Happy Birthday, Trustworthy Computing
Plus: Trojan worm attacking DoD smart cards, Internet censorship protests hit the Web.
Microsoft's Trustworthy Computing (TwC) just turned 10 years old.
The brainchild of Bill Gates, TwC's goals were to bring a new level of accountability to software distributors by dedicating time and effort to uphold best security practices, privacy and customer satisfaction.
A byproduct of the TwC has been those monthly Patch Tuesdays IT has to endure. But, better to take time every month updating software than to be left high-and-dry to defend discovered vulnerabilities all on your own.
While the TwC (which I just call "quality assurance") has had its bumps and growing pains, it has become somewhat the gold standard for handing software lifecycles. Speaking on how Adobe copied, I mean borrowed, from Microsoft, Brad Arkin, senior director of security at Adobe said his company watched TwC's birth and waited for the dust to settle before implementing it at Adobe. "In formalizing our own secure product lifecycle, we were eager to tap into that knowledge instead of reinventing the wheel," said Arkin. "This allowed us to spend more time on the actual implementation across all of our product teams."
As TwC adapts with emerging technology, the next challenge Microsoft sees with it is how to keep users' info safe and private, even in the world of cloud computing, government intervention (I'm looking in your direction SOPA and PIPA) and data scattered over multiple mobile devices.
"Security, privacy and reliability strategies must evolve to remain potent," wrote Scott Charney, corporate vice president of Trustworthy Computing. "There is still much work that our industry must do to make computing more trustworthy. Everyone at Microsoft and the entire computing ecosystem has a role to play."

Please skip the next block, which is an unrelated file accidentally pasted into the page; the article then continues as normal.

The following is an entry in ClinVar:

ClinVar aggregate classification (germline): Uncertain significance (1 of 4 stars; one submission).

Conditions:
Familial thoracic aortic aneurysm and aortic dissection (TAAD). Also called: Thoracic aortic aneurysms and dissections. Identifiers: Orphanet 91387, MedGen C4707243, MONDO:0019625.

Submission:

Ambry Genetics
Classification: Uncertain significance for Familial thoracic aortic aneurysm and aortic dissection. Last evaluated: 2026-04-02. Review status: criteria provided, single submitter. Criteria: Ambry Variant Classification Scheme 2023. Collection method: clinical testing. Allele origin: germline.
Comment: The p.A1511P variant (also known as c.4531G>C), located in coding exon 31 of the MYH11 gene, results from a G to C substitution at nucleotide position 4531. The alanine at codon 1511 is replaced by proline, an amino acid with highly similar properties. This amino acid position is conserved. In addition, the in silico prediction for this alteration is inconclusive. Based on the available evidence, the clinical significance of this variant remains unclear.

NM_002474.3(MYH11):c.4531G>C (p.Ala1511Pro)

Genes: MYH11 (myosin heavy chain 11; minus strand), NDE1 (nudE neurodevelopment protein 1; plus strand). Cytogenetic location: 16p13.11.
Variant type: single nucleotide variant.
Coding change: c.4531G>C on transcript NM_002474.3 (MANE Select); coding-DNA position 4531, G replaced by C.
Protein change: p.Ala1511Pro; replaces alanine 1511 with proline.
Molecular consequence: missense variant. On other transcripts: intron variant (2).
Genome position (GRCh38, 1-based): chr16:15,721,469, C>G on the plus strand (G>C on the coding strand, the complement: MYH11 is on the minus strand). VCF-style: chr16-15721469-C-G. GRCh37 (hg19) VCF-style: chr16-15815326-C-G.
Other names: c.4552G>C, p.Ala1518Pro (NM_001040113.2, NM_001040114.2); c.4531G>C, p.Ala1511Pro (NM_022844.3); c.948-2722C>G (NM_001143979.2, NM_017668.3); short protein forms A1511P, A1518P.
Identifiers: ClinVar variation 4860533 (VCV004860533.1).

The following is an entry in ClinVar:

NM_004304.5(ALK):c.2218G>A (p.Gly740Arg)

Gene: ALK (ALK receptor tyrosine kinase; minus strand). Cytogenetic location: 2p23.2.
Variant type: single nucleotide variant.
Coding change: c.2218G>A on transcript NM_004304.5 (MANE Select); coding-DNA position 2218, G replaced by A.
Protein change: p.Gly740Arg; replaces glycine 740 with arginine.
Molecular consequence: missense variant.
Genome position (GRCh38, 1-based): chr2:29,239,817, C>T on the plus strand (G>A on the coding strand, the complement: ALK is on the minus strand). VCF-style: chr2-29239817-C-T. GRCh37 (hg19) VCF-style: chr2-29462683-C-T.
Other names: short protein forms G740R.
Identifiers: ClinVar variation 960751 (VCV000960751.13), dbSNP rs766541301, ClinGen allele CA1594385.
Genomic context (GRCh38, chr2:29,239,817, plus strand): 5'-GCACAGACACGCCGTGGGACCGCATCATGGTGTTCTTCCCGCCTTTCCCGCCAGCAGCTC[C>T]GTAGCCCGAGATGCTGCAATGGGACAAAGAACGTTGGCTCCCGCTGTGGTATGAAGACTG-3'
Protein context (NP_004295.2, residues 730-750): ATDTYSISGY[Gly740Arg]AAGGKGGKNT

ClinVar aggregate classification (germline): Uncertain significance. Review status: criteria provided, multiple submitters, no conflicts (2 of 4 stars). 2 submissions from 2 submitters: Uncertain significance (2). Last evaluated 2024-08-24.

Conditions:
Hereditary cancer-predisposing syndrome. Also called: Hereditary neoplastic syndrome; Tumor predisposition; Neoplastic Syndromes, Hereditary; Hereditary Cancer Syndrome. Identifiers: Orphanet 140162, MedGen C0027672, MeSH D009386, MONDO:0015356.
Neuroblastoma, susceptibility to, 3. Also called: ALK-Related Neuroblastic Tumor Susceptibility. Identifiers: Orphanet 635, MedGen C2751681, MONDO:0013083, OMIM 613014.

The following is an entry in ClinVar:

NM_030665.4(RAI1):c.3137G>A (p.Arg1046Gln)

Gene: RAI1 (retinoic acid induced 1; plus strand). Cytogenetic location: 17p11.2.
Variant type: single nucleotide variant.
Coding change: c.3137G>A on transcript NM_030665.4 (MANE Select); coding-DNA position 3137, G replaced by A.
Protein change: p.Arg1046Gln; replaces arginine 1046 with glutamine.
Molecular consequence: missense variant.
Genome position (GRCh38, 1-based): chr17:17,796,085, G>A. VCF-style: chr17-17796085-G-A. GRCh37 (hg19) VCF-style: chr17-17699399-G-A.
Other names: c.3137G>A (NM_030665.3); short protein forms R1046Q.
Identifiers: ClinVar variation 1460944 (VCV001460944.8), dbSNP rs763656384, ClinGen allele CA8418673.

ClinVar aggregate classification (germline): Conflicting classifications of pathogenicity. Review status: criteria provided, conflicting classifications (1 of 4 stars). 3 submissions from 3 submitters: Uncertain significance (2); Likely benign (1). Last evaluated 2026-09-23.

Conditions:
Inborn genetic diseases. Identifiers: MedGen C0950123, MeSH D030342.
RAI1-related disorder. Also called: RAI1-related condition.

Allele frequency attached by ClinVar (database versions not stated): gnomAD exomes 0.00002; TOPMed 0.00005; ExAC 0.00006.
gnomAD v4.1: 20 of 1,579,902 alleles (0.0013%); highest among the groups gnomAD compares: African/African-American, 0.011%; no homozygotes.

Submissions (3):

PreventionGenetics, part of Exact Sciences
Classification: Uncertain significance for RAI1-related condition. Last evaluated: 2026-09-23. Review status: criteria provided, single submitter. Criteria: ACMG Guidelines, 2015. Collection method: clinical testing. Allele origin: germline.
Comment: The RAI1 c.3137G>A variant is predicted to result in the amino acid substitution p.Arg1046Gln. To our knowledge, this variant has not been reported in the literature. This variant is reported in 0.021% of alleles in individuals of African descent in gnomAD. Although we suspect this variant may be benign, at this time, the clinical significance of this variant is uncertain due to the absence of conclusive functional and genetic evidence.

What are your thoughts on TwC? Has it gone far enough to protect and support you and your software purchases? Let me know at firstname.lastname@example.org.
Another Trojan Clone Making the Rounds
Last week I discussed how Kaspersky Lab is warning that 2012 will be a big year for Stuxnet clones making the rounds.
This week we have Alienvault Labs (seriously, who's coming up the names for these security labs?) warning that 2012 will also be a big year for Sykipot Trojan (again, names...) clones. One example of this is a baddie that has been targeting Department of Defense smart cards with the tried-and-true process of phishing and keylogging.
Sykipot was discovered trying to target and gain access to the military's unmanned aircraft in December, according to Alienvault. The more recent attacks against the DoD is the first time this worm has been seen deploying keylogging techniques. However, both attacks seem to be coming from the same group of people.
Internet On Strike
Sites like Reddit, Wikipedia and Imgr went black today to protest two bills currently working their way through Congress that are designed to shut down those sites distributing copyright content.
Those protesting the laws say the bills would give the government the power to shut down any site it finds violates copyright law without due process.
Google has also joined the protest. However, instead of shutting down, it covered the Google logo on the front page with a black bar to symbolize the censorship on the Internet and provided information on the bills.
While walking the line between protecting intellectual property and free speech online is a serious and complicated issue, lightening the mood with those freaking out over Web site black outs is one positive outcome of the protest. Take, for example, the Twitter account herpderpia (contains offensive language), which has been compiling those who have been crying and confused over the loss of Wikipedia.
Have you had to deal with any crazy client or employee reactions? And what do you think the impact of bills like SOPA and PIPA have on the enterprise? Share your thoughts and stories with me at email@example.com.